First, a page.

Here is a puzzle for value theorists:  People often want to be close to the things they value and this seems a rational desire to have.  Yet there are a range of cases that seem to flout such a norm.  They are cases in which people seem to enjoy feeling distant from something they value, even when the distance impedes their proper engagement with it, and even when it does not conduce to others’ engaging with it.  Some of these cases involve spatial distance (e.g. enjoying the muffled sound of live music heard from afar) and others involve temporal distance (e.g. the old-fashioned look of a Polaroid picture, even if it was taken recently).  I draw on such cases to develop a richer conception of the norms internal to valuing.  One insight I draw is modest: when one values something, there can be a reason to engage creatively and imaginatively with the thing, which distance can help one do.  A second insight is bolder: internal to valuing can be a norm to enjoy not engaging with the thing because, in so refraining, one can get a sense that the object exists in a reified form, separate from oneself and, in some cases, separate from others. This latter idea counterbalances the emphasis writers have long placed on engaging with value.  It may also characterize what is involved with attributing “existence value” to something and thereby serve as a marker for cases in which one values an entity for its own sake. 


  5.   Constitutive and Symbolic Value

Sometimes people value things for what they symbolize or for the role they play in constituting some larger whole.  Such cases are not always accurately described as ones in which people value the entities instrumentally.  For instance, J.S. Mill goes to quite some length to argue that virtue is a part of happiness and not a mere means to it, suggesting that this point saves utilitarianism from an important objection.  How, though, does valuing something as a constituent differ from valuing something instrumentally?  Similar questions arise regarding symbolic value.  I want to explore the differences between these values by looking at how they rationally structure our valuing attitudes.  My hope is that this will shed light on their significance and on how they compare to, say, final value.  With that in hand, we may then have a better understanding of the value of a wide range of entities, including things as diverse as national flags, the organisms in an ecosystem, and the friendships constitutive of a good life.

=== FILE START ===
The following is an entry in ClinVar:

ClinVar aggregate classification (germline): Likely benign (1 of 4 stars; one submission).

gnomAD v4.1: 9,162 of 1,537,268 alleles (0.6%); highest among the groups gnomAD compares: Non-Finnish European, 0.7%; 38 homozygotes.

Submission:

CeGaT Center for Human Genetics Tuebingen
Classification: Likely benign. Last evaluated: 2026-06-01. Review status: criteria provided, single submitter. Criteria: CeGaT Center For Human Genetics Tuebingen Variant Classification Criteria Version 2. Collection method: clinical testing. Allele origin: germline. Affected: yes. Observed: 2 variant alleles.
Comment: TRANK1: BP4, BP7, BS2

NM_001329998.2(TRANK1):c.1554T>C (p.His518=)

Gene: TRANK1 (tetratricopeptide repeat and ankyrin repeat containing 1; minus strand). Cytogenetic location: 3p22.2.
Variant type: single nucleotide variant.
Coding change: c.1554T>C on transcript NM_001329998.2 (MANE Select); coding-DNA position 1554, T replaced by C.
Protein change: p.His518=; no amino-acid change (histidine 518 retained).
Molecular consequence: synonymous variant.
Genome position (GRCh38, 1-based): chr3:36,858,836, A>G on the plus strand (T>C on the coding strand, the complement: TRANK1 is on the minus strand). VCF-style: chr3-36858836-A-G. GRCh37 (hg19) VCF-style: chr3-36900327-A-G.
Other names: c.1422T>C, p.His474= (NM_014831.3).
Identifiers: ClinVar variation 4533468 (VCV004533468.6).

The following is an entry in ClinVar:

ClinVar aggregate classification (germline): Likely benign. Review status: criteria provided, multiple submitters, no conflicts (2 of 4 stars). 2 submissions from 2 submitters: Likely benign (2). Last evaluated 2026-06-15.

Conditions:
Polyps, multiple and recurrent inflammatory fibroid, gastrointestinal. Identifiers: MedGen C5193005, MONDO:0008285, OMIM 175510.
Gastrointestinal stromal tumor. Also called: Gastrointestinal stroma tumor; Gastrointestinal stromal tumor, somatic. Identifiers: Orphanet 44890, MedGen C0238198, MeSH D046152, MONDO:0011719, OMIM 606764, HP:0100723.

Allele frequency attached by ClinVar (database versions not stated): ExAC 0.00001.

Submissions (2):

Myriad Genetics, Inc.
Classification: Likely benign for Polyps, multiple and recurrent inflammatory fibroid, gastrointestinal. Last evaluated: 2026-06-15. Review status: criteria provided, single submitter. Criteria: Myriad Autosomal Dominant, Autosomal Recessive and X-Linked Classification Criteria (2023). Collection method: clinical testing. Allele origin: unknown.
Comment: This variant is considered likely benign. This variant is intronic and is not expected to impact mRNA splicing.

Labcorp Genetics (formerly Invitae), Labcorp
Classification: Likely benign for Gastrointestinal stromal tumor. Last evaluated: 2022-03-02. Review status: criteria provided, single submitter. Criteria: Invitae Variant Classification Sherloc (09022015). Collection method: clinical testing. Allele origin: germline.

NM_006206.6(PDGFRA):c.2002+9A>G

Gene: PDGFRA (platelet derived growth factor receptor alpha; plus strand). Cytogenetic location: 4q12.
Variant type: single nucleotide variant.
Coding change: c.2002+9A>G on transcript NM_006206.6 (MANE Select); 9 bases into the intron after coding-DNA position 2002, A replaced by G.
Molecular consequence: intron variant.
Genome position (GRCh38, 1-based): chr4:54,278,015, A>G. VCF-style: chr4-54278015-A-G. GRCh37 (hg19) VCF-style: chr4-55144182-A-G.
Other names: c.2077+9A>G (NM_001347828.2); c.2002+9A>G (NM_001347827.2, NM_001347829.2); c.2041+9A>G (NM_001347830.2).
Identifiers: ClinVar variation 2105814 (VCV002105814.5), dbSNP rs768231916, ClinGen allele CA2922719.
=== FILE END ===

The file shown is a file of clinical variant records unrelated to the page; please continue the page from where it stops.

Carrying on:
III. Dissertation

In my dissertation, I explored how various entities—e.g. family heirlooms, heritage sites, and natural entities—can be valuable for their own sakes, even if they are not the source of their value.  I argued that such entities can be valuable for their own sakes but get their value from how they relate to other things, such as particular people (heirlooms), particular societies (heritage sites), or humanity as a whole (nature).  While such a view has contemporary defenders, not enough had been done to explain when and how objects come to have the above sort of value.  So, in one chapter, the basis for my “An Account of Extrinsic Final Value” in Journal of Value Inquiry 54:3 (2020), I showed how objects, such as family heirlooms, come to have the above value.  Developing an idea from Wlodek Rabinowicz and Toni Rønnow-Rasmussen, I suggested that an heirloom can be valuable for its own sake on account of its relation to someone one loves, where it is one’s love for the person that partly renders the heirloom valuable for its own sake.  In my paper “No Intrinsic Value? No Problem: Why Nature Can Still Be Valuable for Its Own Sake” Environmental Ethics 42(2) 2020, I built on these points to show how a wide variety of natural entities can be valuable for their own sakes.  Various conditions must hold for this to be the case, so I outlined some of them, with particular attention to how human interaction influences nature’s final value.